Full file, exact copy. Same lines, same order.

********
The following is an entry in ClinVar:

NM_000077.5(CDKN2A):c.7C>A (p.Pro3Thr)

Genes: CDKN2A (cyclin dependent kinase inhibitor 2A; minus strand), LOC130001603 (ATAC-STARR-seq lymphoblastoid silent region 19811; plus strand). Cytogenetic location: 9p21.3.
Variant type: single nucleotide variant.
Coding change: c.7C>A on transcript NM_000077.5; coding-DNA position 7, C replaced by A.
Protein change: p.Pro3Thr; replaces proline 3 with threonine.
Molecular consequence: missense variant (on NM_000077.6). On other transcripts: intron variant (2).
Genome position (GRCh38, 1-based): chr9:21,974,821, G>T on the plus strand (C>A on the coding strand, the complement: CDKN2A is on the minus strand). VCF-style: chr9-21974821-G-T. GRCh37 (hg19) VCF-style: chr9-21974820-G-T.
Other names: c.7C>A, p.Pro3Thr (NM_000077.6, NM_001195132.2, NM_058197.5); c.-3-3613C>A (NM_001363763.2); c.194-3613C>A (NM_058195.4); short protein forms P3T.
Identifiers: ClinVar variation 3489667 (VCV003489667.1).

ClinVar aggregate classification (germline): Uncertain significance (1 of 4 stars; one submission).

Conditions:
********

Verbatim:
The following is an entry in ClinVar:

NM_000077.5(CDKN2A):c.7C>A (p.Pro3Thr)

Genes: CDKN2A (cyclin dependent kinase inhibitor 2A; minus strand), LOC130001603 (ATAC-STARR-seq lymphoblastoid silent region 19811; plus strand). Cytogenetic location: 9p21.3.
Variant type: single nucleotide variant.
Coding change: c.7C>A on transcript NM_000077.5; coding-DNA position 7, C replaced by A.
Protein change: p.Pro3Thr; replaces proline 3 with threonine.
Molecular consequence: missense variant (on NM_000077.6). On other transcripts: intron variant (2).
Genome position (GRCh38, 1-based): chr9:21,974,821, G>T on the plus strand (C>A on the coding strand, the complement: CDKN2A is on the minus strand). VCF-style: chr9-21974821-G-T. GRCh37 (hg19) VCF-style: chr9-21974820-G-T.
Other names: c.7C>A, p.Pro3Thr (NM_000077.6, NM_001195132.2, NM_058197.5); c.-3-3613C>A (NM_001363763.2); c.194-3613C>A (NM_058195.4); short protein forms P3T.
Identifiers: ClinVar variation 3489667 (VCV003489667.1).

ClinVar aggregate classification (germline): Uncertain significance (1 of 4 stars; one submission).

Conditions: